This is the third of my New Year Resolutions. Full list is in my first post.
One thing we do pretty well in the pharma industry is define processes. We have Standard Operating Procedures for everything, from good laboratory practice to approval of marketing materials. Why then, is it that those who use today’s ways to engage with customers, embracing digital and other channels and placing the needs of the customer at the heart of the strategy, report that they seem to be constantly fighting with the processes? Are our SOPs fit for purpose in a multichannel world?
Many of our processes reflect the realities of pre-digital life. Like the behavioural patterns I mentioned in the previous resolution: Get the People Right, the processes are based on minimising risk in the development and communication of static content to be transmitted in a one-way channel to customers, maintaining control of both channel and content at all times. It is not surprising that this was the case, when traditionally content was printed in large volumes (and at considerable expense) then handed to sales reps to take to the far reaches of the planet to give to doctors. This was very long-lived content and had to be right – mistakes could not be easily rectified.
At the same time, we can see how the same processes struggle with both channels and content that we cannot control and that can and do change frequently. Guidance from official bodies such as the FDA or ABPI will never cover every eventuality; we must have processes that can adapt to a changing environment.
Our processes must be nimble and recognise that content, channels, and customers are constantly evolving. How can we achieve this? Some suggestions:
- Ensure all stakeholders – IT, legal, medical, compliance – have a good understanding of how digital channels work. I remember one legal team-member asking ‘how can we stop consumers coming to the Twitter meeting?’ missing the point somewhat that the consumers were already there, of course. Training and elearning can be a good start. Why not produce a simple introductory elearning program and make it mandatory for all those involved in digital projects?
- Get those responsible for processes using digital channels themselves, living in this space. This is the only way we really understand both risks and benefits. Have a social network intranet. Run a competition on Twitter. Provide RSS feeds or social bookmark sets as internal news or content services. Use an online collaboration tool for approval meetings.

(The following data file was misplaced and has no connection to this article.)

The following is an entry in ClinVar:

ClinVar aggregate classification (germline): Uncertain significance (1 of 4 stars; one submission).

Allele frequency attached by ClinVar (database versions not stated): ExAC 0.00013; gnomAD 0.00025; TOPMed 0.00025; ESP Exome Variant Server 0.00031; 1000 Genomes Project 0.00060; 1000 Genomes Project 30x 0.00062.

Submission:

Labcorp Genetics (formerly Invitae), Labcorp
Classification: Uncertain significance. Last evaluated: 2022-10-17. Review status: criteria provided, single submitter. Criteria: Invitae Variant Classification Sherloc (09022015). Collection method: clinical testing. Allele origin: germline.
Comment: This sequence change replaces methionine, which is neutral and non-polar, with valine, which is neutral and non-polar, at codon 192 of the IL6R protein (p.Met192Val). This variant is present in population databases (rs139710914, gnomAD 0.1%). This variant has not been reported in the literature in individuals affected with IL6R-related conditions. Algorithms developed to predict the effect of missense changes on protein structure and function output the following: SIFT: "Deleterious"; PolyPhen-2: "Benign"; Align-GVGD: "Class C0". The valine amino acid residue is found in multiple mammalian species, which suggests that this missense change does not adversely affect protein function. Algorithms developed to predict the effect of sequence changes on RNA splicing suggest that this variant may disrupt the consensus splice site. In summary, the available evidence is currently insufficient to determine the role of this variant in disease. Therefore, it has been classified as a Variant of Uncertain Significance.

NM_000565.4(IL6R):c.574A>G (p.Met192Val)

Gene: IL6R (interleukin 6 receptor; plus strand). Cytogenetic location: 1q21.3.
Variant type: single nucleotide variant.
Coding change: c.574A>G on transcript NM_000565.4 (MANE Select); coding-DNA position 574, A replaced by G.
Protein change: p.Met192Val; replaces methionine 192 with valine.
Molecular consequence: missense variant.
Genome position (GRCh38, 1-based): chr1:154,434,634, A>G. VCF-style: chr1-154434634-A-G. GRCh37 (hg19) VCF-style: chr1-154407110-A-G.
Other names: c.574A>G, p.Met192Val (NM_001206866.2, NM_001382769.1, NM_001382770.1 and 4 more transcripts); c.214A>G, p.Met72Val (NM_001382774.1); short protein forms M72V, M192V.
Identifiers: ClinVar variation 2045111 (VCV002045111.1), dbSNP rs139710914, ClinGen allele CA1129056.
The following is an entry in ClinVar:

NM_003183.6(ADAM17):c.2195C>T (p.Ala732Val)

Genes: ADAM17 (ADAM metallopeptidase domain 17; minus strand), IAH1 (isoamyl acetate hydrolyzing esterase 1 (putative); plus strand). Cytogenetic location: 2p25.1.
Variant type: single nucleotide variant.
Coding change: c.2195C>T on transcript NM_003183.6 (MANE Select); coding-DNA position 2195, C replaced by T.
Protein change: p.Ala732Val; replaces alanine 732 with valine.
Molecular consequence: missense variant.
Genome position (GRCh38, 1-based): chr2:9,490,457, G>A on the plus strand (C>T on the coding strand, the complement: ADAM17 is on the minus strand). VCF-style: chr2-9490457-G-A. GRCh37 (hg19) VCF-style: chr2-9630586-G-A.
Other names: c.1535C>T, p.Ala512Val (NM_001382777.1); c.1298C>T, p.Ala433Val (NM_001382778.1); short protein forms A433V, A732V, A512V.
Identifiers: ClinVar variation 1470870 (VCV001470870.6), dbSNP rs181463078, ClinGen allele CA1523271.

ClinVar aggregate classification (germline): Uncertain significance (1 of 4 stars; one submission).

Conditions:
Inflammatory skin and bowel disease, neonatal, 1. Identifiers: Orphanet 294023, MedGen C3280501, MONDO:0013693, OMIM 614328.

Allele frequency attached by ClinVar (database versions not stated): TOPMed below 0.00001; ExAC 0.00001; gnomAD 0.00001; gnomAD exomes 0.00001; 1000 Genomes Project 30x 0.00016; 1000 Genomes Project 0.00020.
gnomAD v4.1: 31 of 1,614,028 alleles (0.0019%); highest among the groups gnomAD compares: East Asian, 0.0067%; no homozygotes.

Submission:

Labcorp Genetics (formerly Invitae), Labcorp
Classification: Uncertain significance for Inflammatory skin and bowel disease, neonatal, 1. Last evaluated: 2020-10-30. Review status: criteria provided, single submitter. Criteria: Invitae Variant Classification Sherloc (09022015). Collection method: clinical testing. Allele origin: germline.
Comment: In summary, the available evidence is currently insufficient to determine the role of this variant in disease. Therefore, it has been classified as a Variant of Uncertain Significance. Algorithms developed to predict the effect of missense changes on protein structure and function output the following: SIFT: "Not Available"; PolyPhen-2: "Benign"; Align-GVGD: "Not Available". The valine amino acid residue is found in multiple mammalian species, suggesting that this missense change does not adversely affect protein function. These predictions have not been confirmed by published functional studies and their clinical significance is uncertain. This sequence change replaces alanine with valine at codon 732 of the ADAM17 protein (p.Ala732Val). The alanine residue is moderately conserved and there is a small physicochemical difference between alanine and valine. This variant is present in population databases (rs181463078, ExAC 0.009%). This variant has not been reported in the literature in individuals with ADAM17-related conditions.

- Set targets for approval – recognising that content can be more easily changed and is often transient. Target a one-week turnaround for approval or a (small) maximum number of approvers. Companies that are leading in the digital space have set targets like this, with impressive results.
- Get rid of job bags and serial approval. Approve content in parallel and in situ e.g. on a website, by running a web meeting and getting all approvers to step through it together.
- Approve the source, not the content. This especially applies to non-product-specific content such as a therapy area news feed or congress round-up. Find a credible partner and agree the criteria for the content (e.g. scientific, fair balanced, and rules about product mentions) then let your approvers do ‘spot checks’ on the content post-publication rather than having to read and approve it all pre-publication. Remember, online you can take content down immediately if there is a problem.
- Empower your IT team to support digital standards. Often, for example, cloud-based or web-based services are avoided because they involve storing company data externally. However, many organisations including national banks, governments, health services, use cloud-based services. Why not adapt the SOPs that they use?
- Ensure you have the basic guiding principles in place. Develop core policies for social media, websites, email, mobile, search engines and so on – the global ‘rules’ for each major channel. This will help expedite projects.
- Implement a simple project charter approach and a review panel drawn from all areas that signs off on the project, its business case, the methodology, measures of success and approval requirements up front. This can help with planning and save time.
- Build a catalogue of good examples in digital channels. Your approvers might not all have a lot of experience and it can help to have a list of examples they can refer to. Most things have been done before by someone. It can also help to have examples where complaints have been upheld – to show where the boundaries are.
- Prepare for the worst but don’t budget for it. I remember one brand team who launched a YouTube educational channel paying a large sum of money to an agency to monitor it round the clock for the first 3 months, planning for the flood of challenging comments that the worst-case scenario of their risk assessment suggested. In that time, they had a grand total of 4 fairly innocuous comments at quite an impressive cost-per-comment for the agency. Oddly enough, the social media public are not sitting waiting for us to post some content so that they can flood our channel with abuse. Maybe they have better things to do.
Now you might be thinking that the agency in that last example showed either a lack of experience with YouTube or a rather cynical cashing-in on the brand team’s own inexperience. And that brings me neatly to Resolution 4 – Get the Right Partner. Look out for that one shortly.
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